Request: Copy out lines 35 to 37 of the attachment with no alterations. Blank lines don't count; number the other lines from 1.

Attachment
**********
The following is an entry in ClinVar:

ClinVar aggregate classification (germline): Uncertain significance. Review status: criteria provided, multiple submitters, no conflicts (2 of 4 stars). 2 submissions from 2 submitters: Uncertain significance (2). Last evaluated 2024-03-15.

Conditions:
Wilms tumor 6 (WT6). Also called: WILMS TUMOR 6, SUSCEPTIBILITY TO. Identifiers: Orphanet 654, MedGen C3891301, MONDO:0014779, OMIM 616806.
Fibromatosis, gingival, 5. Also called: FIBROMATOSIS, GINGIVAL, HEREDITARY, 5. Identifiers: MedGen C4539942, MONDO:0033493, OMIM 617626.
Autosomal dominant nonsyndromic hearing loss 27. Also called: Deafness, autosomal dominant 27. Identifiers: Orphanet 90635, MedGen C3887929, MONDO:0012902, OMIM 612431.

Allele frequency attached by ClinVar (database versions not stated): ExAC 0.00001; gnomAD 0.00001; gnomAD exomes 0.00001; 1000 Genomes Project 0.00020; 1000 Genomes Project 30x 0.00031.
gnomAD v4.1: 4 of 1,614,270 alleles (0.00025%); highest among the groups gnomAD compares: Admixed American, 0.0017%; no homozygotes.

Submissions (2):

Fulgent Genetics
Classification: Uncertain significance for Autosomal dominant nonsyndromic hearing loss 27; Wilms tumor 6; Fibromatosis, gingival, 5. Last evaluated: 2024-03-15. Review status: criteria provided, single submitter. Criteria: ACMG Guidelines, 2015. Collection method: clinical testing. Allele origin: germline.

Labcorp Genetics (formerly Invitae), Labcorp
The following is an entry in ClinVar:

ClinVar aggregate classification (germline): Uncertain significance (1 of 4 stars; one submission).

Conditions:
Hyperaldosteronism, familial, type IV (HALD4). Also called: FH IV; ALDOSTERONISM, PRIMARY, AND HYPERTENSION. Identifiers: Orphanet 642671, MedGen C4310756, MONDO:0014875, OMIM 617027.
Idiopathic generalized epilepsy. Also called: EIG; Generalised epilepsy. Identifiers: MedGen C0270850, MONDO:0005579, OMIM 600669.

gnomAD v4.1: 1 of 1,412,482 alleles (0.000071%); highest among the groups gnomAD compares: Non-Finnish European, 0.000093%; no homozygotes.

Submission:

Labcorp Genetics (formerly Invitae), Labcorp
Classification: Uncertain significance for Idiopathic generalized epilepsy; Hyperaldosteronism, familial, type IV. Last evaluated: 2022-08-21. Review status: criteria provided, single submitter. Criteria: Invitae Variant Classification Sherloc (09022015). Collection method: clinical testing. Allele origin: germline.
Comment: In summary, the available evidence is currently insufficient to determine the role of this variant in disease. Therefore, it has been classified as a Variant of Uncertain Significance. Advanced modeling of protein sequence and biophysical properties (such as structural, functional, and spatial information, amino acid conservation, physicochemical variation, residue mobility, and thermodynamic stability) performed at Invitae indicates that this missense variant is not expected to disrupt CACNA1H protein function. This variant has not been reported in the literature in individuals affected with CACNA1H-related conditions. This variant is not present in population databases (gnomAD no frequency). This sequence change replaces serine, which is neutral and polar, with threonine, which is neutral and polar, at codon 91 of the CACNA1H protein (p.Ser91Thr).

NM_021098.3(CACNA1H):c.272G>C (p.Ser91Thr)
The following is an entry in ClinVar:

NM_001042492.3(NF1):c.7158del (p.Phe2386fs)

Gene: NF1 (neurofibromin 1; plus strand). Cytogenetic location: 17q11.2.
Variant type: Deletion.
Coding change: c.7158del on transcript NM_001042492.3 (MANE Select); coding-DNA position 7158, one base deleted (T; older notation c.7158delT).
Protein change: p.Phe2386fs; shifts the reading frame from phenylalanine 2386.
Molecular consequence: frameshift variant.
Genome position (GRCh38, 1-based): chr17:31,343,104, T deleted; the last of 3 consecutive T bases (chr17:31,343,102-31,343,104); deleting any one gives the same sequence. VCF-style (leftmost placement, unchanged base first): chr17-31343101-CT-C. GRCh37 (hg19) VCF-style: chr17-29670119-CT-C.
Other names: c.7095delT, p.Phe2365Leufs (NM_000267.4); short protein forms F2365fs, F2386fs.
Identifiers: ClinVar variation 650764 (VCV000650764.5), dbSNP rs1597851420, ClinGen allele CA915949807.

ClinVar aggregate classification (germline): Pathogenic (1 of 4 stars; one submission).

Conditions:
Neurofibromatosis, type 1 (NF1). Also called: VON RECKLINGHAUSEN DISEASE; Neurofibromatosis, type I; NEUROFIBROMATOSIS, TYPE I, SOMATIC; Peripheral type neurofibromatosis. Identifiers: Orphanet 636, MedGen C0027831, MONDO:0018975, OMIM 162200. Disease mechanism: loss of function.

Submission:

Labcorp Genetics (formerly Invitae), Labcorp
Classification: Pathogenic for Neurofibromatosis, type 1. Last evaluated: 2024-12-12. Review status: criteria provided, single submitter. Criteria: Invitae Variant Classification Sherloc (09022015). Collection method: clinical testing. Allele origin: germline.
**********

Conditions:
Neurofibromatosis, type 1 (NF1). Also called: VON RECKLINGHAUSEN DISEASE; Neurofibromatosis, type I; NEUROFIBROMATOSIS, TYPE I, SOMATIC; Peripheral type neurofibromatosis. Identifiers: Orphanet 636, MedGen C0027831, MONDO:0018975, OMIM 162200. Disease mechanism: loss of function.

Submission: